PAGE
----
If no action is taken to address the growing waste issue in developing countries, the volume of plastic in the ocean could equal the volume of fish, according to the Ocean Conservancy. Rapidly growing consumption rates among the rising middle classes in developing countries, combined with low recycling rates, is set to create an exponential rise in plastic waste. In addition to harming the marine environment (and eventually entering the food chain), ocean plastic waste may also damage the livelihoods of fishermen and adversely affect tourism.
There are currently estimated to be around 800m tonnes of fish in the oceans and 100m to 150m tonnes of plastic. This is increasing by around 20m tonnes a year, but that growth is expected to accelerate quickly as more people are able to afford products that are made with, or packaged in, plastic, reports the Guardian.
So who should take action to address this challenge?
According to Andreas Merkl, Ocean Conservancy's CEO, it's government and the private sector that should step up to the plate. The circular economy presents a strong option for tackling waste – turning it into raw materials for new products. Business leaders and policymakers, across the developed and developing world, will need to collaborate to make progress. And companies will also need to gain deeper visibility of their supply chains.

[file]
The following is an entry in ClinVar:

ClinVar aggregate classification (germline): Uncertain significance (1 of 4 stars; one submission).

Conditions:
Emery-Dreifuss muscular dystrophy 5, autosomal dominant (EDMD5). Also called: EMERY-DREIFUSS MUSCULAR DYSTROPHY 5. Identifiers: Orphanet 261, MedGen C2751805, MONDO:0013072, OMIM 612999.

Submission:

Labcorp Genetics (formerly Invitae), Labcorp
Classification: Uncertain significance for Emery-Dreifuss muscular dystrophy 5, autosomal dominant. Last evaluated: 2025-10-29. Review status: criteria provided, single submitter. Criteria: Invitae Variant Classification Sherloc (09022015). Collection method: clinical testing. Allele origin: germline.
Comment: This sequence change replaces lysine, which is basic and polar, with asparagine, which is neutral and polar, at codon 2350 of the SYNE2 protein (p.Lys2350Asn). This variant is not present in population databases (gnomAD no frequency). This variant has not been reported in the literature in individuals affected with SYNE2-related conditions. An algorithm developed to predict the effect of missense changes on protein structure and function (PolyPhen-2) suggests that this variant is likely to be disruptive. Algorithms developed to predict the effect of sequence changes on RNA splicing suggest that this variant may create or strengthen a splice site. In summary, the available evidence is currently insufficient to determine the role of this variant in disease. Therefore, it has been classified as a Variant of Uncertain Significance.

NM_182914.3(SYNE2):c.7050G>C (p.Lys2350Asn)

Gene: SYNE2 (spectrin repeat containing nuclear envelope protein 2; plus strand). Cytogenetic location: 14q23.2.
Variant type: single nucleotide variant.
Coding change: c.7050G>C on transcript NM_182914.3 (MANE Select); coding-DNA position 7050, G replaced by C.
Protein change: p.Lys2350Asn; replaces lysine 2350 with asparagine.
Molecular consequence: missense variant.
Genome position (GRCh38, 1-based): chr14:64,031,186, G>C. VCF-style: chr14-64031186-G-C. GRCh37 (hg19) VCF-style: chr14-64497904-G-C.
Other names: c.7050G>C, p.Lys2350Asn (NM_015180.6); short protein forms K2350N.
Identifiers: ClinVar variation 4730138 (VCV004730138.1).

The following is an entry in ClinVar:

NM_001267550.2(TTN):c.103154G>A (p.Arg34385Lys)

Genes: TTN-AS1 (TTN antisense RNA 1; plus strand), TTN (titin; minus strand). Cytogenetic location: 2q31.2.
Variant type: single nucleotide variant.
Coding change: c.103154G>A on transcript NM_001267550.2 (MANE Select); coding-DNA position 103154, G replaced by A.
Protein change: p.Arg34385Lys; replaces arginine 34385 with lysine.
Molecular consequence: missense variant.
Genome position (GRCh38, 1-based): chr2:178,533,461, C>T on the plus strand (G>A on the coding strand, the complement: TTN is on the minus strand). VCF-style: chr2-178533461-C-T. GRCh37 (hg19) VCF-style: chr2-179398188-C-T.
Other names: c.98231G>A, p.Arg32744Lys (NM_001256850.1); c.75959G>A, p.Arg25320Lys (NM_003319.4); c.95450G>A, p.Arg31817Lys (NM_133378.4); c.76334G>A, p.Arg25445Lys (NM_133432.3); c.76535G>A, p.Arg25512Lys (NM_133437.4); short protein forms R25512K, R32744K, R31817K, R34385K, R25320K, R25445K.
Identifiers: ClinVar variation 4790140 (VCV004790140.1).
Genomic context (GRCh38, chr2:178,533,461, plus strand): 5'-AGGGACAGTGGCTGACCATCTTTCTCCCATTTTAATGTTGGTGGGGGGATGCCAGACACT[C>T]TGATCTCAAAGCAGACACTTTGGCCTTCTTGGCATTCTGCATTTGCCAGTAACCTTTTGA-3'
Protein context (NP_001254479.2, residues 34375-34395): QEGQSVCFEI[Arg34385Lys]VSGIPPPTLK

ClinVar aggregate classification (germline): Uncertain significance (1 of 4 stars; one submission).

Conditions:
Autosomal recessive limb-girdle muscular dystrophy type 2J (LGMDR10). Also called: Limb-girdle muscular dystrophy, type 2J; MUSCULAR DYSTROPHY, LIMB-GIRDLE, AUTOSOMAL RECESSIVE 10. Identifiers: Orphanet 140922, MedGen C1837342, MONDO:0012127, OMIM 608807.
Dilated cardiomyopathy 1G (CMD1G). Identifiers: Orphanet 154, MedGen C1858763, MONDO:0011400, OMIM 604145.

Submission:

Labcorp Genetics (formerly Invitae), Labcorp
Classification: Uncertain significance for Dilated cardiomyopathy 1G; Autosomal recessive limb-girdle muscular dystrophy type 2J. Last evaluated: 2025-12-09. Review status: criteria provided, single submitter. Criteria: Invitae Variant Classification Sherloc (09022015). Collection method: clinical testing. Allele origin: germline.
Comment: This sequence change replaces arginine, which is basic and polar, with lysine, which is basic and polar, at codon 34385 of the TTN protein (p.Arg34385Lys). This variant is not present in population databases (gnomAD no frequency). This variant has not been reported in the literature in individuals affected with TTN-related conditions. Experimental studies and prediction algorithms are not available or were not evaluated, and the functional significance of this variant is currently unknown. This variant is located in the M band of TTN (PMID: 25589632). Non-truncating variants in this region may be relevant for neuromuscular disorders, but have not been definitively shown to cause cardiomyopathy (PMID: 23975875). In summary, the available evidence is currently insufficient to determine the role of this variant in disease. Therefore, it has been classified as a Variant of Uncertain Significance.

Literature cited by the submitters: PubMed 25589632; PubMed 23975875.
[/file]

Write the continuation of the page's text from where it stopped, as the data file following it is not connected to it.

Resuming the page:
Merkl believes it's vital to get to grips with the economics of waste collection and recycling – in particular, it must be made worthwhile to recycle plastics currently perceived as 'low value'. He highlights that it's not as simple as banning plastics such as cellophane, as they play a huge role in expanding access to food and clean water in developing countries.
While improving collection and recycling is the quickest way to drive change, there's also a significant opportunity for plastics companies and consumer goods firms to simplify the types of plastics they use, design smarter packaging and help close the loop on plastic waste.
"We're increasingly partnering with businesses to help them incorporate more recycled plastic into their products and packaging," explains Nigel Hunton. "Giving end-of-life plastics a new lease of life helps to reduce the risk of plastic waste reaching the oceans. It also provides manufacturers with a means of making more sustainable products."
Fortunately, the issue is starting to rise up the political agenda, according to Merkl, helped by disturbing images of marine debris and reports that plastic waste may be finding its way into the food chain. There are also plans afoot to research collection and recycling trends. For example, the Trash Free Seas Alliance is planning to carry out detailed studies in several countries, with a particular emphasis on Asia, to build an accurate picture of the situation and assess opportunities for action.